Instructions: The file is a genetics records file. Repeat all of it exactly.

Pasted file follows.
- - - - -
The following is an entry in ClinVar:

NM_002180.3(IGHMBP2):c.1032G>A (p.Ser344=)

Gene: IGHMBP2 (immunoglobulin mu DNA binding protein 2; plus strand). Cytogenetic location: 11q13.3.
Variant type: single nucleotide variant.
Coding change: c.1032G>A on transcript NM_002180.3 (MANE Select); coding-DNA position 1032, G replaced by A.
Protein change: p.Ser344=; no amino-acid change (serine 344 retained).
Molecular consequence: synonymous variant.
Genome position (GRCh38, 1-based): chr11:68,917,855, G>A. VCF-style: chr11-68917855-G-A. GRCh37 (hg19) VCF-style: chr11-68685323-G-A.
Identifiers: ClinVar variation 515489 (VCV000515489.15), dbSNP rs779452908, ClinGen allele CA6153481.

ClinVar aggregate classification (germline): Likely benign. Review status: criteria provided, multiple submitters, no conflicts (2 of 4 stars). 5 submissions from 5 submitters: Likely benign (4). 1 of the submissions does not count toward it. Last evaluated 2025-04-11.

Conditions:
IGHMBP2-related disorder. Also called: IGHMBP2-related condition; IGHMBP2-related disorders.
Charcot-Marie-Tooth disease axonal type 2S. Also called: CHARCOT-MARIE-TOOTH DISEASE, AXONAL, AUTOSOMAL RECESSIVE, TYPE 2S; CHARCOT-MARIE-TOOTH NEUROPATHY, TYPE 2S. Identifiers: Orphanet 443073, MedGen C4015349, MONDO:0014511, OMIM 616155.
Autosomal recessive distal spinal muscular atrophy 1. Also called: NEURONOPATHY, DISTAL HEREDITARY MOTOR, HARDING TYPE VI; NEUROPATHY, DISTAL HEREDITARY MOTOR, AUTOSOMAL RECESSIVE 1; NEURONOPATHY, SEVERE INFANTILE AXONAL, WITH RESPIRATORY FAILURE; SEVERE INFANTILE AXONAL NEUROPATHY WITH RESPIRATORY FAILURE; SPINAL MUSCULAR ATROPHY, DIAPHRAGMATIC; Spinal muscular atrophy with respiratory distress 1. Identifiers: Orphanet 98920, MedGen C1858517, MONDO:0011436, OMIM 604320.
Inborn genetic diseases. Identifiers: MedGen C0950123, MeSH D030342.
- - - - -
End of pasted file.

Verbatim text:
The following is an entry in ClinVar:

NM_002180.3(IGHMBP2):c.1032G>A (p.Ser344=)

Gene: IGHMBP2 (immunoglobulin mu DNA binding protein 2; plus strand). Cytogenetic location: 11q13.3.
Variant type: single nucleotide variant.
Coding change: c.1032G>A on transcript NM_002180.3 (MANE Select); coding-DNA position 1032, G replaced by A.
Protein change: p.Ser344=; no amino-acid change (serine 344 retained).
Molecular consequence: synonymous variant.
Genome position (GRCh38, 1-based): chr11:68,917,855, G>A. VCF-style: chr11-68917855-G-A. GRCh37 (hg19) VCF-style: chr11-68685323-G-A.
Identifiers: ClinVar variation 515489 (VCV000515489.15), dbSNP rs779452908, ClinGen allele CA6153481.

ClinVar aggregate classification (germline): Likely benign. Review status: criteria provided, multiple submitters, no conflicts (2 of 4 stars). 5 submissions from 5 submitters: Likely benign (4). 1 of the submissions does not count toward it. Last evaluated 2025-04-11.

Conditions:
IGHMBP2-related disorder. Also called: IGHMBP2-related condition; IGHMBP2-related disorders.
Charcot-Marie-Tooth disease axonal type 2S. Also called: CHARCOT-MARIE-TOOTH DISEASE, AXONAL, AUTOSOMAL RECESSIVE, TYPE 2S; CHARCOT-MARIE-TOOTH NEUROPATHY, TYPE 2S. Identifiers: Orphanet 443073, MedGen C4015349, MONDO:0014511, OMIM 616155.
Autosomal recessive distal spinal muscular atrophy 1. Also called: NEURONOPATHY, DISTAL HEREDITARY MOTOR, HARDING TYPE VI; NEUROPATHY, DISTAL HEREDITARY MOTOR, AUTOSOMAL RECESSIVE 1; NEURONOPATHY, SEVERE INFANTILE AXONAL, WITH RESPIRATORY FAILURE; SEVERE INFANTILE AXONAL NEUROPATHY WITH RESPIRATORY FAILURE; SPINAL MUSCULAR ATROPHY, DIAPHRAGMATIC; Spinal muscular atrophy with respiratory distress 1. Identifiers: Orphanet 98920, MedGen C1858517, MONDO:0011436, OMIM 604320.
Inborn genetic diseases. Identifiers: MedGen C0950123, MeSH D030342.